Monday, 20 May 2013

Transitions and change and losing

First off, I want to say,  I am NOT trying to  make excuses for all the losing I've been doing lately.  I'm more trying to figure out why I've been having such bad "luck" lately  and convince myself that I'm not terrible at Jiu Jitsu. 

I don't even really know where to start.  I suppose, at the very beginning, with Judo and my first transition to Jiu Jitsu.  It went decently,  I was able to use my judo to get a take down most of the time, and then flounder my way through the rest of the fight.  If they had a decent guard I would spend most of the match inside it.  I gave up my back a lot those days because I had instincts ingrained into me from the Judo rule set.  Mount/Side control, North South, and most other positions where I'm on my back, and they are on top (without a guard), I was 20 seconds away from losing.  Back Control, in Judo,  isn't points and if you can hold off the choke for 5-10 seconds you get stood back up.   It took me a long time to stop doing that, and it cost me a lot of matches.  I still do it sometimes, but quite rarely.

Everyone around here got savvy to my Judo pretty quickly and everyone started pulling guard before I could even get a decent grip.  This was pretty frustrating, because I was (and still am)  pretty bad at breaking and passing a closed guard.  Let's be honest,  It's really hard!!  Anyway,  that made for a big turning point in my game,  I started pulling guard instead of letting them pull guard.  It was awkward at first, but I got the hang of it, and started hitting a lot of armbars from there.  I still love going to closed guard, but I'm working on other things now...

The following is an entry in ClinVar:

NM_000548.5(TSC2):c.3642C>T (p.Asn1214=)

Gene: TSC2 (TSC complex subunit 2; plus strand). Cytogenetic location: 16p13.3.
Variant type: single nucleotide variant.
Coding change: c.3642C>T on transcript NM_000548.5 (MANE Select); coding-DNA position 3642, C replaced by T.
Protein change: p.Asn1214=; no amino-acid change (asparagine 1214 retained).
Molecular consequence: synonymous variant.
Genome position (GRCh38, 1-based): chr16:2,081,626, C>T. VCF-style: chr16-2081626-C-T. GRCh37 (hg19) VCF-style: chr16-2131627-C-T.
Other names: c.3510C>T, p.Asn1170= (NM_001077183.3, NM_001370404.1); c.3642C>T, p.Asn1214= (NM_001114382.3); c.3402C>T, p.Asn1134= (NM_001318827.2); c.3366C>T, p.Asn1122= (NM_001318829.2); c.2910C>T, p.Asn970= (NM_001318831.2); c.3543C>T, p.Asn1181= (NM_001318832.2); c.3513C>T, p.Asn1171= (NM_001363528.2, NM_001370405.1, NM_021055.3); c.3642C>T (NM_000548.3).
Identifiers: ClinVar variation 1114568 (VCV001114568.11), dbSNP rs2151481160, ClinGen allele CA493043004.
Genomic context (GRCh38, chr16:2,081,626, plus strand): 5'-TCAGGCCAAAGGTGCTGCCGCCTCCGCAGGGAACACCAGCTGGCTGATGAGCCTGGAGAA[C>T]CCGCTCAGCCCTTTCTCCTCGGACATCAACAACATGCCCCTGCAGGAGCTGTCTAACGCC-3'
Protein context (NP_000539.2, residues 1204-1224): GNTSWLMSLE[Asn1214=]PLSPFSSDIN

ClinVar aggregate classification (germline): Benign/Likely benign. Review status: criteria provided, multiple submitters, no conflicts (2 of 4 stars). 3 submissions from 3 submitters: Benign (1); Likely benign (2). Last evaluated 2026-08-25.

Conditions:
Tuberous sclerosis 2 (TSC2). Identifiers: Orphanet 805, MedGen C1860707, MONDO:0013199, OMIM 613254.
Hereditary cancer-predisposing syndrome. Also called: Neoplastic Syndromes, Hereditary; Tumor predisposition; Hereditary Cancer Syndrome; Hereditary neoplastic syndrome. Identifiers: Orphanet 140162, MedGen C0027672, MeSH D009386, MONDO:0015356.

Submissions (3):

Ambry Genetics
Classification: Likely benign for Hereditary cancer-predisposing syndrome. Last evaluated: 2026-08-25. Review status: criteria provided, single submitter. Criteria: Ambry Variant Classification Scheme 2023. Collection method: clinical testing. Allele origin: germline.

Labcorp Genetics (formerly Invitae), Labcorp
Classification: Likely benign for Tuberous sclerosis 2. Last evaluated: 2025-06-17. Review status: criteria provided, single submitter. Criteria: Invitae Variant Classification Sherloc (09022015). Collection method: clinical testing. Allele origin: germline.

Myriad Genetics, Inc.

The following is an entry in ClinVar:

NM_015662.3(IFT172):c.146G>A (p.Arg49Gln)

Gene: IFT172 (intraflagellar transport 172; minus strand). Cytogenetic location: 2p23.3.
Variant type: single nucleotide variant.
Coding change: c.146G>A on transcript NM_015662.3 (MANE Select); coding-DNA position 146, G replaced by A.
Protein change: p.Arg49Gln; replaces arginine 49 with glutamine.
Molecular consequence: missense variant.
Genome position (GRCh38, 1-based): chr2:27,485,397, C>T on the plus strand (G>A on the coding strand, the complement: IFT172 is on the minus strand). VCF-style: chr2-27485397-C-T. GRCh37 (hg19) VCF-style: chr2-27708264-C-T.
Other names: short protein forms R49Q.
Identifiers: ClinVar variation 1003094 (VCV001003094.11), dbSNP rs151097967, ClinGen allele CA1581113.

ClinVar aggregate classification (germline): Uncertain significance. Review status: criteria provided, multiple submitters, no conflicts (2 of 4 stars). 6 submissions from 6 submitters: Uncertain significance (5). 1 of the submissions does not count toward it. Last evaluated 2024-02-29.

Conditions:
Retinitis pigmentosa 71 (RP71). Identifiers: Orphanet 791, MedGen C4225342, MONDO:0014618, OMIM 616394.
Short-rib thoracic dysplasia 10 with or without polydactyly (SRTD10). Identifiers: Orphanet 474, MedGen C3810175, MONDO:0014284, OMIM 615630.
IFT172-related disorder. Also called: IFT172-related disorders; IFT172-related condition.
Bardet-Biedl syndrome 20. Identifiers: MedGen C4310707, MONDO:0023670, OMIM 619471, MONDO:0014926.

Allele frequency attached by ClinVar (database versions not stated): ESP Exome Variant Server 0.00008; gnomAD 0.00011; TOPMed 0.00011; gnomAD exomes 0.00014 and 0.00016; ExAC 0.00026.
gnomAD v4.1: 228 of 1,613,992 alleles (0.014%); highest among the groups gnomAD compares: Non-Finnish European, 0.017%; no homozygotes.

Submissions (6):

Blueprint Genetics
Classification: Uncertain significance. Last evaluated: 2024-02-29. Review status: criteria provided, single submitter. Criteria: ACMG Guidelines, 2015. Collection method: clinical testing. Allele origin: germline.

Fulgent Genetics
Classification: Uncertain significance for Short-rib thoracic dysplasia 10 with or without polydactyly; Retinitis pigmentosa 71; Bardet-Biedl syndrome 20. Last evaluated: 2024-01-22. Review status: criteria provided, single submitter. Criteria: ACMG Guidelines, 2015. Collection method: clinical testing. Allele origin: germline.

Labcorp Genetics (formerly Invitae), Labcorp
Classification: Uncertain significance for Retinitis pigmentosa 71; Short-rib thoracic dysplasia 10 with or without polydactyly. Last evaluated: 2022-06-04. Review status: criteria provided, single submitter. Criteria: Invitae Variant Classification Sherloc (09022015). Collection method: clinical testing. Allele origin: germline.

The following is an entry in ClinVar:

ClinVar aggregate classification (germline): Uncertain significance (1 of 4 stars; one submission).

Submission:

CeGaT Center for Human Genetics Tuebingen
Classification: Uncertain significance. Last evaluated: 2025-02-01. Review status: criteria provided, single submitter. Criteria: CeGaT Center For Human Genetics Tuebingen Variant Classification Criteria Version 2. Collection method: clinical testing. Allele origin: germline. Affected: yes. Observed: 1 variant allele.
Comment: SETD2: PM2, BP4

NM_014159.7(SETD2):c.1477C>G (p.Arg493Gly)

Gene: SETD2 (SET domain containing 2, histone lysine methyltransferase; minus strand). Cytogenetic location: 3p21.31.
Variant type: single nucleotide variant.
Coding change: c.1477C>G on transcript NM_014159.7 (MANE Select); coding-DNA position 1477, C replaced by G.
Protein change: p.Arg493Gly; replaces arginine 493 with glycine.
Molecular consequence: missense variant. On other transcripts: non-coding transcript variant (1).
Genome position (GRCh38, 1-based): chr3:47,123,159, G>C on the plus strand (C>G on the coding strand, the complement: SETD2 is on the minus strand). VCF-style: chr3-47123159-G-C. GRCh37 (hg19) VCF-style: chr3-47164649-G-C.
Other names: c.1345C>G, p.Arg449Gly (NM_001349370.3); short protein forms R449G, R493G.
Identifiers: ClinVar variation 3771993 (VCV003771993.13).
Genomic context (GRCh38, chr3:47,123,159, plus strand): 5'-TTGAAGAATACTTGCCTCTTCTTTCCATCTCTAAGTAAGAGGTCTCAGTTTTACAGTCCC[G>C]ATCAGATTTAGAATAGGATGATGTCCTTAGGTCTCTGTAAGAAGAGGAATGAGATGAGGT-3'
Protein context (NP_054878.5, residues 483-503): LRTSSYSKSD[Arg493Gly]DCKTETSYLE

Next big transition was switching schools.  This was a hard decision to make, but since retiring from MMA, and wanting to focus on BJJ, being only able to train 2x week wasn't going to work out. I could always go to the affiliate gym, but that was another 20 minutes (on top of the 40) to get there.  I know there are people out there who drive 60 min to train on a regular basis,  but with a full time job, and the dojo's being in the opposite direction of home from work.  It just wasn't really viable.  The switch came off a pretty long layoff from injuries and when I hit the mats for the first few months at Pura I felt like I didn't know any Jiu Jitsu.  It was awful!   I felt embarrassed to wear my blue belt because I was so awkward and awful.  Turns out, a year off from injuries, and switching to a school with a very different style will do that. 

That is the second last part of the transition/change/making me suck.  Jiu Jitsu is constantly evolving, and Pura is at the front of the curve with Professor Rafa and Gui designing the curriculum. It's "Modern" Jiu Jitsu as they say and it doesn't really involve a lot of arm bars from closed guard, my bread and butter and winning formula.    At first, I just drilled and worked the technique in class, and when I rolled still went back to my old game.  At competition pretty much all of 2012 I didn't use a lot of the new stuff,  but towards the end of the year, I started adding it in, because like earlier in my journey, people got savvy to my style.  I am really bad at this stuff still, and I'm at a weird point where I don't instinctively go for my old game, but still have to think about my new game.  It leads to a lot of fights like my fight in New York where I went for something, had to pause to think, it failed, and shortly after I was taking a nap. 

The final key to my being terrible at Jiu Jitsu is the insane jump in the level of competition from Blue to Purple.   It's partially because there is so few local girls for me to compete at, so I have to travel to the bigger competitions, and the only people that bother to go to those seem to be people who are really really good.  I'm not saying the local girls aren't good.  But when you go up a belt, and go from the local, to the non-local scene. It's like 2 giant steps instead of just one.  That being said,  I lost to a blue belt a few weeks ago, in Montreal,  so, there goes that excuse.  Anyway... I was talking to a few people, and the general consensus is that the step from blue to purple is bigger on the women's side than the men's.  I've been trying to figure out why that is, but I haven't been able to come up with anything concrete.